By Anna Von Reitz
Minnesota Rule 220 is an administrative rule of the Territorial State of Minnesota which provides that a man can establish his identity by providing sworn or affirmed testimony from two Witnesses having reasonable first hand knowledge of his identity.
In practical terms, you should have two Witnesses who have reasonable first hand knowledge of who you are and where you come from that matches the details on the Birth Certificate.
Reasonable Witnesses for this purpose include:
1. Your parents;
2. Your other close relatives;
3. Your long term friends and classmates;
4. Your long term employers and workmates;
5. Pastors and priests who have known you for seven or more years;
6. Public officials who have known you for seven or more years;
Because the Territorial States of States are all just franchises of the Federal Territorial Commercial Corporation they all honor each other’s rules and so a rule in Minnesota or a certification process allowed in Oregon is– unless specifically disallowed by your Territorial State of State — honored, and in this case, allowed as evidence establishing a man’s identity.
I know of no State of State which has objected to honoring evidence as provided under Minnesota Rule 220.
The actual wording used in Minnesota Rule 220 is extremely simple and you can read it for yourselves — just web search for “Minnesota Rule 220”.
As I pointed out recently there are three pieces of paperwork needed to seize control of your Trade Name and Assumed Names and re-convey them to permanent domicile on the land and soil of your State.
And there are also three pieces of paperwork that prove that you are “the” John Tyler Brown being referenced: (1) the BC giving the details of where and when “a” certain John Tyler Brown was born; (2) and two competent Witness Testaments affirming that you are the owner/operator of the Lawful Person (Trade Name) who was born on the day and at the place shown on the BC.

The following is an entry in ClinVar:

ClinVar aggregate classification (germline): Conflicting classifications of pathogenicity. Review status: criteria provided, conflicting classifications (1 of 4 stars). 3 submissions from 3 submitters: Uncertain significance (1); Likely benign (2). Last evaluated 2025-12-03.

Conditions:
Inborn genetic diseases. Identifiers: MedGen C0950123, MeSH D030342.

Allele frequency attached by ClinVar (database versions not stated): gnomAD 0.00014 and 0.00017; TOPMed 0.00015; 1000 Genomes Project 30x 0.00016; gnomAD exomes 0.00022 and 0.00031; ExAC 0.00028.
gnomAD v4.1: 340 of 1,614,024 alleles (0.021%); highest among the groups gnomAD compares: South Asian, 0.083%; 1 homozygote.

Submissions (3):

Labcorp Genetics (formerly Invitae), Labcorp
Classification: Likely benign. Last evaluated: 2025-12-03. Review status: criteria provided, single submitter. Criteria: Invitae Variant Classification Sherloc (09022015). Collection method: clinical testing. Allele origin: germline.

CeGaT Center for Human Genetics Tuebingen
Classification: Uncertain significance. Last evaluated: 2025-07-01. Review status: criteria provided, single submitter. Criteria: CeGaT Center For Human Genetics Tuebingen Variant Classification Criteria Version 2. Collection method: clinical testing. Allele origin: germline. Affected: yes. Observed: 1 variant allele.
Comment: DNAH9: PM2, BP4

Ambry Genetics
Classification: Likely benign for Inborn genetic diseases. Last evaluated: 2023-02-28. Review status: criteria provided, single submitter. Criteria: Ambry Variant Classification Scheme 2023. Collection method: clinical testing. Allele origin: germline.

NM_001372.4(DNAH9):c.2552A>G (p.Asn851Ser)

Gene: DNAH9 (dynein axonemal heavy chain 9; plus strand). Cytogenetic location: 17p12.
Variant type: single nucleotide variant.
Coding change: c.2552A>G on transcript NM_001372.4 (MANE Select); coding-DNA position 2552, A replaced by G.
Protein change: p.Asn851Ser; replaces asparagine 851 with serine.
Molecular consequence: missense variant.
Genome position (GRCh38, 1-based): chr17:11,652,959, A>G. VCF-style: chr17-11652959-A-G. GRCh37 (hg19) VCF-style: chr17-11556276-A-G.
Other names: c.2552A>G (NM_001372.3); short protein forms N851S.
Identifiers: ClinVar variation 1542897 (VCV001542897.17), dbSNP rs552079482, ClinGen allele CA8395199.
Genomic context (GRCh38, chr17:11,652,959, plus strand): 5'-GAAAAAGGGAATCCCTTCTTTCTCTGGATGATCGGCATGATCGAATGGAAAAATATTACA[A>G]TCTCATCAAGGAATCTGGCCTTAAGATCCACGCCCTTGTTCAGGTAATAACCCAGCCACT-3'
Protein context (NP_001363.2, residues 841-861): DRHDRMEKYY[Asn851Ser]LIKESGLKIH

The Witness Testaments affirming your identity fulfill Minnesota Rule 220.
The basic pieces of paper involved establish your identity and your political status and capacity and ownership interests. They place you and your various Names firmly under the Public Law and outside the Statutory Law. They provide you with “superior evidence” of who you are and where you are coming from and what you are owed.
(1) “Acknowledgement, Acceptance, and Deed of Re-Conveyance” —establishes that your Trade Name is being officially removed from the international jurisdiction of the sea and from foreign places like Puerto Rico, and returned to a permanent domicile on the land and soil of your birth State — not a “State of State”, the actual land jurisdiction State of the Union. This repatriates your Good Name to the land and soil jurisdiction.
(2) Expatriation Act — establishes that you willingly expatriate from any and all Federal Territorial and Municipal citizenship obligations and duties and return to your birthright political status. This declares that you are not voluntarily acting in any capacity as a federal employee or dependent or franchisee.
(3) Certificate of Assumed Names — establishes your interest in and ownership of the various assumed names and assets attached to them which you have used in the course of your lifetime, and as you repatriate them also to the land and soil jurisdiction, you “re-flag” them as American assets, all owed the Constitutional protections and guarantees.
(4) A certified or authenticated Birth Certificate providing the details of your actual nativity— where, when, and parentage. This is a private document that you don’t record, but which you present as evidence of the physical event.
(5) Two Witness Testaments affirming from without the United States and under penalty of perjury under the Public Law of The United States of America, that you are “the” John Tyler Brown (or whatever your Proper Name is) who was born on such and such a day and place and that they have reasonable first-hand knowledge of the facts.
And that is the only big deal about Minnesota Rule 220. Fulfillment of it is included in the basic documents. There is no real need to reference it unless your evidence is called into question, whereupon it helps to know that you have fulfilled Minnesota Rule 220. This is basically saying, “Hey, it’s good enough evidence in Minnesota, equal protection under the law applies….”
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